Musical – They can be taught by turning lessons into lyrics, and enjoy certain sounds in the background when learning.
Interpersonal – These learners tend to learn through interaction. They prefer to uses tools such as the telephone, audio conferencing, time and attention from the instructor, video conferencing, writing, computer conferencing, E-mail.
Intrapersonal – Prefer to be taught through independent study (primarily books) and introspection. They are the most independent of the learners.
Linguistic – These learners like words and prefer to be taught by encouraging them to say and see words, read books together.
Logical –Mathematical – These learners think conceptually, abstractly and are able to see and explore patterns and relationships. Their instruction should include logic games and investigations.
Naturalist – These learners distinguish among, classify, and use features of their environment.
What is most striking about this theory is that it separates idea of “smart” from “strengths”, as most of us will have some ability in all eight competencies, but strength in only a few. What may come easily to one person many not come as easily to another, but this in no way diminishes the potential of the latter. Instead, through understanding your strengths, you can take charge of your own education by developing your own method of learning. Once you are aware of this, your instructor or teacher can adapt their teaching style to better suit your needs, enabling you to get the most out of your educational experience.
While classical teaching methods continue to be used today, more and more educational providers (like Academy of Learning College) are developing alternative methods of instruction to suit the needs of each individual student. This might include one-on-one learning, e-learning, audio lessons, online lectures, visual aids (video), or group learning structures. What seems to be key is creating an atmosphere for the student that reassures and relaxes them so that their anxieties are eased and their focus can be solely on the content of material. Students can be less concerned about keeping up with others and more committed to their own learning process. With this kind of attention to their learning style, curiosity is restored and insecurities lessen for the student who may find his or herself in an educational setting for the first time in years.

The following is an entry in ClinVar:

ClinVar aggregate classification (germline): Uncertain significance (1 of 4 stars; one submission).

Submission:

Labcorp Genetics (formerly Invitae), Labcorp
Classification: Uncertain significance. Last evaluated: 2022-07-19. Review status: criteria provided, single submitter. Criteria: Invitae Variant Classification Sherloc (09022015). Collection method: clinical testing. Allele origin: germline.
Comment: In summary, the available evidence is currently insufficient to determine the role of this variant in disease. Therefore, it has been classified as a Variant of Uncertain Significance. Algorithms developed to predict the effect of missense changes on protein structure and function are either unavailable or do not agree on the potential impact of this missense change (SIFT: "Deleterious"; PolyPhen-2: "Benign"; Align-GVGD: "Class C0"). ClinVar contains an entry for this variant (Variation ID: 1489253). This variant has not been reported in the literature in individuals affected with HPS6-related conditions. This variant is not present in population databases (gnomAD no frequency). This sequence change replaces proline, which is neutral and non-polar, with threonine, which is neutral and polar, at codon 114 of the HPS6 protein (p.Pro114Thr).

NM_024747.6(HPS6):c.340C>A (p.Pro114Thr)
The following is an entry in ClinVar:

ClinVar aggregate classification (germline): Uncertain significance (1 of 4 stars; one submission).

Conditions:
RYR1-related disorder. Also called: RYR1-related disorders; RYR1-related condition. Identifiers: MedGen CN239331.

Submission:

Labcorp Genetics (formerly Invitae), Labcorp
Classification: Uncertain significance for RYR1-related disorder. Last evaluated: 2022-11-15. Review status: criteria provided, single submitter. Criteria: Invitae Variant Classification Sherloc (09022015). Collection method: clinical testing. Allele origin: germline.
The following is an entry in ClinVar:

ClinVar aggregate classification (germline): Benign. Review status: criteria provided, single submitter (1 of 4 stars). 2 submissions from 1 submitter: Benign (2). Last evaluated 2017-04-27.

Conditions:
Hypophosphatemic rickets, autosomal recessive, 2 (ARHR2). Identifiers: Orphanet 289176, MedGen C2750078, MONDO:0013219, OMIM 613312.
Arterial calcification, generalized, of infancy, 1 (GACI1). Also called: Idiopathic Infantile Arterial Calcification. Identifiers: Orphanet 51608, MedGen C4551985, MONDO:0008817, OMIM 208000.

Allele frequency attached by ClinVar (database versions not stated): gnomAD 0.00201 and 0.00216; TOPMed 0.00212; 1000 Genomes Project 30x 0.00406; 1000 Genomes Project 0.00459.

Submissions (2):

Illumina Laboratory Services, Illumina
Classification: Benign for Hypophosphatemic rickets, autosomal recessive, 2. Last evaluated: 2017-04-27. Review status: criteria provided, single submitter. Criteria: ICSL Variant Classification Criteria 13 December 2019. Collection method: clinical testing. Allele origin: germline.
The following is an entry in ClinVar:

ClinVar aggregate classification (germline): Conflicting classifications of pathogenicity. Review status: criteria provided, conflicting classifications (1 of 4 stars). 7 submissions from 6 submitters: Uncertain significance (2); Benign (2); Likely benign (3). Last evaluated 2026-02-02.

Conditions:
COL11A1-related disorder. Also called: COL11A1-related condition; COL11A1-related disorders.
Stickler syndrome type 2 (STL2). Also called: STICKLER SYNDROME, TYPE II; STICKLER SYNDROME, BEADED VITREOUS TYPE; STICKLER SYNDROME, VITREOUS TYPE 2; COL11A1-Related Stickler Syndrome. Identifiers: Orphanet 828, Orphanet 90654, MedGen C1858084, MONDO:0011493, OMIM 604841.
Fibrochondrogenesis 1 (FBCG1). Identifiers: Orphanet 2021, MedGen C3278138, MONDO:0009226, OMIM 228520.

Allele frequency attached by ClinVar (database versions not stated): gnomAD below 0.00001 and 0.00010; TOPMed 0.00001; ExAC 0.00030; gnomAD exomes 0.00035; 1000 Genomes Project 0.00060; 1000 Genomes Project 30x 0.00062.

Do you know what your learning style is? If not, now is the time to find out! Try one of the links below to take a learning style quiz:
This is a short and simple quiz which you can do to get a broad idea of your learning style.
This tool is slightly more complex but delivers results.
This one will require that you create an account. As it is the Service Canada website, you can also take advantage of the various tools and information to help you along with your job search.
Any of these links will provide you with a great starting point in discovering what kind of learner you are, and give you hints as to which career path is worth exploring.
Learning shouldn’t be a painful experience for anyone, and the experience of it should never end in your lifetime. With a better understanding of yourself and how you interpret information, you can work with your educational provider to help you remove barriers and allow for real possibility